The Reckless History Of U.S. Nuclear Testing, In 55 Unbelievable Photos

Published October 5, 2017
Updated October 13, 2017

The U.S. has detonated more than 1,000 bombs, killing more than 2 million of its own people — and for what?

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The Reckless History Of U.S. Nuclear Testing, In 55 Unbelievable Photos
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The United States has been hit by more nuclear weapons than any other nation in the world. It’s a fact we try our best not to acknowledge – but thanks to nuclear testing, we’ve "attacked" ourselves more than anyone else.

The numbers are staggering. Over the course of fewer than 50 years, the U.S. conducted at least 1,054 nuclear weapons tests. The U.S. Army alone detonated at least 1,149 atomic devices, nearly every one of them on American soil, and nine out of 10 of them specifically in the deserts of Nevada.

The effects of nuclear testing have been staggering. Through atmospheric tests alone, the United States has endured more nuclear force and been covered in more radiation than Hiroshima would have gone through if it had been hit an extra 29,000 times.

From the beginning, the very first nuclear bomb ever detonated exploded in America, in a New Mexico desert a mere 30 miles away from the nearest town. It was, in a sense, a total success – but the light of the blast was so bright that it was hard to keep this top-secret test a secret.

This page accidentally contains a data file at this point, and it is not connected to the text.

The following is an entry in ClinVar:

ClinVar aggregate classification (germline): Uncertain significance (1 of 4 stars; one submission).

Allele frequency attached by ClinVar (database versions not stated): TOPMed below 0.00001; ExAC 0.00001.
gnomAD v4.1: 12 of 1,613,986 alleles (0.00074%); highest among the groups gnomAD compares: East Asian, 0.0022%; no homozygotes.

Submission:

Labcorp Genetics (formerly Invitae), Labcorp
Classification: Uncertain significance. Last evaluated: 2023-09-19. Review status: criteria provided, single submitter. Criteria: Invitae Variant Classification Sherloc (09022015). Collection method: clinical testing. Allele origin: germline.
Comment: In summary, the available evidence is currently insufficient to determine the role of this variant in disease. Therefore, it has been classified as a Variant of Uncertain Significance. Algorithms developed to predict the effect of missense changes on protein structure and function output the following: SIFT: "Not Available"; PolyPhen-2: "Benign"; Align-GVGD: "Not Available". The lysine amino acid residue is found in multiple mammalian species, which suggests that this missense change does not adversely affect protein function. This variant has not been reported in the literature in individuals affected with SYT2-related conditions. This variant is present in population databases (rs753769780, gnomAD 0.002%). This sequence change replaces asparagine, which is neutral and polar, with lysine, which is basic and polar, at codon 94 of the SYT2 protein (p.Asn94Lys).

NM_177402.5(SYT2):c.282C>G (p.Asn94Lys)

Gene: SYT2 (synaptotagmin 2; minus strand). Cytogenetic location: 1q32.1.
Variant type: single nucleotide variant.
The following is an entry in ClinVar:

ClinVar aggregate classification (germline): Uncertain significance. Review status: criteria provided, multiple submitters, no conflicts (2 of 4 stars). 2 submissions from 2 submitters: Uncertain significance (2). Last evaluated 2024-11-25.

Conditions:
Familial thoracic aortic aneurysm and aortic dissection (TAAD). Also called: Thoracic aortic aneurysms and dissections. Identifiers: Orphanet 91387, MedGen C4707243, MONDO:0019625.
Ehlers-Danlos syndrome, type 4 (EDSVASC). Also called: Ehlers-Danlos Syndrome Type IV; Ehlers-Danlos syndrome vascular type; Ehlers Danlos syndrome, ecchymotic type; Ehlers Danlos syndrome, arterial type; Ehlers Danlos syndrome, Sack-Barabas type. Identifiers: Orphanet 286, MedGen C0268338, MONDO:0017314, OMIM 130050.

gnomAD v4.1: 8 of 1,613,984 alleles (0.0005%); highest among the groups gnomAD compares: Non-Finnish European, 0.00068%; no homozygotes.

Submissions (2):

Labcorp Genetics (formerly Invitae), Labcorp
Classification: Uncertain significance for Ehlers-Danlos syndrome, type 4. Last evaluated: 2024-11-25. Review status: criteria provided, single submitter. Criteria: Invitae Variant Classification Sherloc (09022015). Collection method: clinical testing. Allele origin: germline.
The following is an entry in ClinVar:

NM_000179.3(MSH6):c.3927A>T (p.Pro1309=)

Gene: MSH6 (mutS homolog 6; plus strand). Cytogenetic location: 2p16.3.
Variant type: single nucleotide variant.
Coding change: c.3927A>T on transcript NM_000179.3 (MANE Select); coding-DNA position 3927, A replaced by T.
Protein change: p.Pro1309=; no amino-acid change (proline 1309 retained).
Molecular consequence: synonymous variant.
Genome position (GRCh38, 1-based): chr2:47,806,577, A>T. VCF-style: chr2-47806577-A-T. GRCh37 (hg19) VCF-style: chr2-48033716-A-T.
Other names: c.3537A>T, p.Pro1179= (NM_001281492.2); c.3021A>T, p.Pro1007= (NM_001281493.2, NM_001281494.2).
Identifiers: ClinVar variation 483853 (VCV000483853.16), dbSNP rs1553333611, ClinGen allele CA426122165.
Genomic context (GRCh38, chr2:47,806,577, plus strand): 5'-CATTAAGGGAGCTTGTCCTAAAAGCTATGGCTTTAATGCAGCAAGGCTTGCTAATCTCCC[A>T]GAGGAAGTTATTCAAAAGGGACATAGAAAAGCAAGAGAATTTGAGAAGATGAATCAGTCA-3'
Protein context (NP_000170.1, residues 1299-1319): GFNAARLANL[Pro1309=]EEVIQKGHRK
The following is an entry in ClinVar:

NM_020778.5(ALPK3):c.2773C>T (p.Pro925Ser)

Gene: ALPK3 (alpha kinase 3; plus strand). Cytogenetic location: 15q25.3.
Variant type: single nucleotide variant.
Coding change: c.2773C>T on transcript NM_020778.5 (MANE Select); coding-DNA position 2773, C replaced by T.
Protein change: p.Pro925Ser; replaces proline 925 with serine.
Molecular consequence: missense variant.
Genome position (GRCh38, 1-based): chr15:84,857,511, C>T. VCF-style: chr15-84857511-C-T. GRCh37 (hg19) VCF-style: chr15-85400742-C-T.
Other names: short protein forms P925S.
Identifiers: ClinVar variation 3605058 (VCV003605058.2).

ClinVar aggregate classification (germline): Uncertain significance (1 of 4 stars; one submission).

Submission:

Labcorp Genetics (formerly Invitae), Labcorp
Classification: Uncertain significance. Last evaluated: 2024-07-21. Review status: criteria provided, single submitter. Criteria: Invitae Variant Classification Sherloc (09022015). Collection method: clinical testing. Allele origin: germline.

One witness said, “The whole sky was suddenly full of white light like the end of the world.” And, 150 miles away, a legally blind woman looked up and asked, “What’s that brilliant light?”

Worse, though, was the white, radioactive mist that drifted out from the blast and landed on a nearby ranch. The farmers nearby saw the white dust descend onto their crops and their homes. One rancher living only 12 miles away from ground zero saw his cattle, who’d been covered in the dust, become discolored and suffer radioactive burns and deformities.

Nobody was evacuated. The explosion was so vicious that it fused the sand together into a radioactive green glass. The people nearby were doused with 10,000 times the normal recommend levels of radiation, and an estimated 30,000 of them are believed to have contracted cancer because of the test.

But this was just the beginning. From 1945 to 1992, nuclear testing ramped up with the Cold War. The U.S. and the Soviet Union built up their arsenals, shouting empty threats at one another — but only ever detonating nuclear weapons on their own land and irradiating their own people.

In time, the military started inviting the public to come out and watch. Just to prove a point, they placed five men in the desert and made them stand under ground zero of one atmospheric nuclear test in 1957. They let Las Vegas became a hotspot to party and watch nuclear bombs explode in the desert.

However, so far, atmospheric nuclear testing alone is believed to have caused 2.4 million deaths through cancer. This is the legacy of the Nuclear Age. The U.S. has blasted itself more than 1,000 times and killed more than a million of its own people — and only ever launched two nuclear bombs at its enemies.

Next, learn more about the five men who voluntarily stood directly under a nuclear blast. Then, see creepy photos from Operation Doorstep, during which the U.S. built a fake town and nuked it to test the results.

Mark Oliver
Mark Oliver is a writer and teacher, and father whose work has appeared on The Onion's StarWipe, Yahoo, and Cracked.
John Kuroski
John Kuroski is the editorial director of All That's Interesting. He graduated from New York University with a degree in history, earning a place in the Phi Alpha Theta honor society for history students. An editor at All That's Interesting since 2015, his areas of interest include modern history and true crime.